Monthly Archives: May 2014

My Consumerization Culture eats your Enterprise Security Strategy

When the company I work for, Bluefin, started out, we were pretty lo-fi. I started working with them when we were in a tiny managed office, with laptops ordered from At the time, we used a small hosting company for email and we used MSN Messenger for Instant Messaging.

We had migrated to Microsoft Exchange for email, Sharepoint for collaboration and were looking at OCS for Voice, Meetings – replacing a bunch of ad-hoc and non-Enterprisey services. We had a Single Sign-On project and all company resources were linked into a single login without username and password.

Messenger used to be a pretty nice tool and it wasn’t until maybe 2007, when we moved to Microsoft’s Office Communications Server and we were around 100 people, that we got rid of it. I was running Bluefin’s IT strategy at that time and I was convinced that Unified Communications was the future.

We planned to use OCS, then Lync, to replace the whole company’s global phone system – using internet to talk, headsets, and cutting our communications costs whilst improving collaboration. Collaboration and social was the future, and we would put Microsoft at the center of this.

What’s happened in the 7 years since then is mystifying to me. I’ve written about this before, but I hate Microsoft Lync. Microsoft frittered away its intellectual property and Lync does nothing well. We still have the office phone system we bought in 2006 (I expected we would do away with this in 2008) and Lync is a very unreliable instant messaging platform that doesn’t work well unless you have a PC with a good connection.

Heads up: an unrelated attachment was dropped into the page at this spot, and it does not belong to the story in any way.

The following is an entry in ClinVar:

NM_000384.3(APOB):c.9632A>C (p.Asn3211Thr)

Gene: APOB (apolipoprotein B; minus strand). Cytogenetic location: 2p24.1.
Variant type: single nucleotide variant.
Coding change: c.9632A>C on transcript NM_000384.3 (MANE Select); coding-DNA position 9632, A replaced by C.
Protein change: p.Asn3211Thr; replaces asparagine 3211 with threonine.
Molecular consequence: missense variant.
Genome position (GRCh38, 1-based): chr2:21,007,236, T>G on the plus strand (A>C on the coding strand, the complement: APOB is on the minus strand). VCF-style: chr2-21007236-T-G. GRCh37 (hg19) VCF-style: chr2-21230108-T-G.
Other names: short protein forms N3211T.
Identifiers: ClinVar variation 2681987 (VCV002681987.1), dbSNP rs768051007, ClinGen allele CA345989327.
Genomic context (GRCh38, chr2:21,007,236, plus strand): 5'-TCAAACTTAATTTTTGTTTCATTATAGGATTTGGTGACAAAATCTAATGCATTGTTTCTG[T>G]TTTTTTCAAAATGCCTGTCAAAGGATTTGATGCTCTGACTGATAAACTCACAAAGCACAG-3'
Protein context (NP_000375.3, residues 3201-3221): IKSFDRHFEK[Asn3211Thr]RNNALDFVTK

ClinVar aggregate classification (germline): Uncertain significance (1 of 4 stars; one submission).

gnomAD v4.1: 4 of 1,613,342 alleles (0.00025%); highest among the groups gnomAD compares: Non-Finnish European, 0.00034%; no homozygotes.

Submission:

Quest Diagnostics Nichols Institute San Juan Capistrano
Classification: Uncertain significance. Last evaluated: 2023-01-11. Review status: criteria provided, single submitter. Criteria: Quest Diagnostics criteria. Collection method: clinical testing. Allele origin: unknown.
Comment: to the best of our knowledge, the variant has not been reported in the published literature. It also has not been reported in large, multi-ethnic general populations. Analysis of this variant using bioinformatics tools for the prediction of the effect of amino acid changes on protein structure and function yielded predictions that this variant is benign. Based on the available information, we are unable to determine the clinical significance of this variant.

In the meantime, what has happened is fascinating – people have their own devices and they have created ad-hoc processes. In a recent customer go-live, we used WhatsApp as the primary update mechanism to pass control around the world. I was talking to CLP CIO Andre Bumberg about this on Twitter, and this is the point:

In addition to this, we recently implemented Jive, which I happen not to be a fan of. Jive was designed to replace our aging phpBB implementation and SharePoint, but I can’t get to grips with it. With Jive, Document Management is a joke – it’s just a big pile of documents in a community. Analyst Alan Lepofsky commented that Office integration helps this, but I use Jive’s Office integration most days and it is reminiscent of using an Amstrad Word Processor – files are all stored in a big pile with zero structure.

And this causes an unpleasant side-effect. People don’t like Sharepoint, Jive, Lync or any of the main corporate tools available, and when you combine this with the incredible availability of consumer tools and devices, you get a cascading problem. People use whatever they feel like.

I have had communications this week from customers using Google Docs, Dropbox, WhatsApp, Viber, Twitter, Skype and iMessages. I’ve shared screens using WebEx, and several other providers. Just last week I was participating in an analytics project for a customer, who is concerned about using Cloud technologies for Analytics for a top-secret product. There was concern that their competitors, especially in China, would hack into it.

I did a simple Google search for their product “codename” and found that one of their Sales VPs had uploaded their commercially sensitive internal presentation on it to SlideShare. This was probably because their SharePoint sucked, or Outlook email size limit meant they couldn’t share the document.

Constellation Group Analyst Alan seems to thing that customers are mostly focussed on security, audit and access control – but I’m not so sure this is the right focus.

Instead in 2014, I think that Enterprises need to be concerned about providing user experience even at the expense of internal governance – because if they don’t, then people will use whatever is convenient to them. My cutover chats on WhatsApp aren’t a commercial risk to Bluefin or our customers – but the SlideShare with company secrets was.

In the meantime, we really need something better from the likes of Microsoft. Microsoft had MSN Messenger, which was awesome (but is now dead), and Skype, which was great (but is since a little old-school). There’s no excuse for that IP not being in their new products, and Microsoft is dead unless they can compete with WhatsApp and Viber on user experience. Why is it so hard?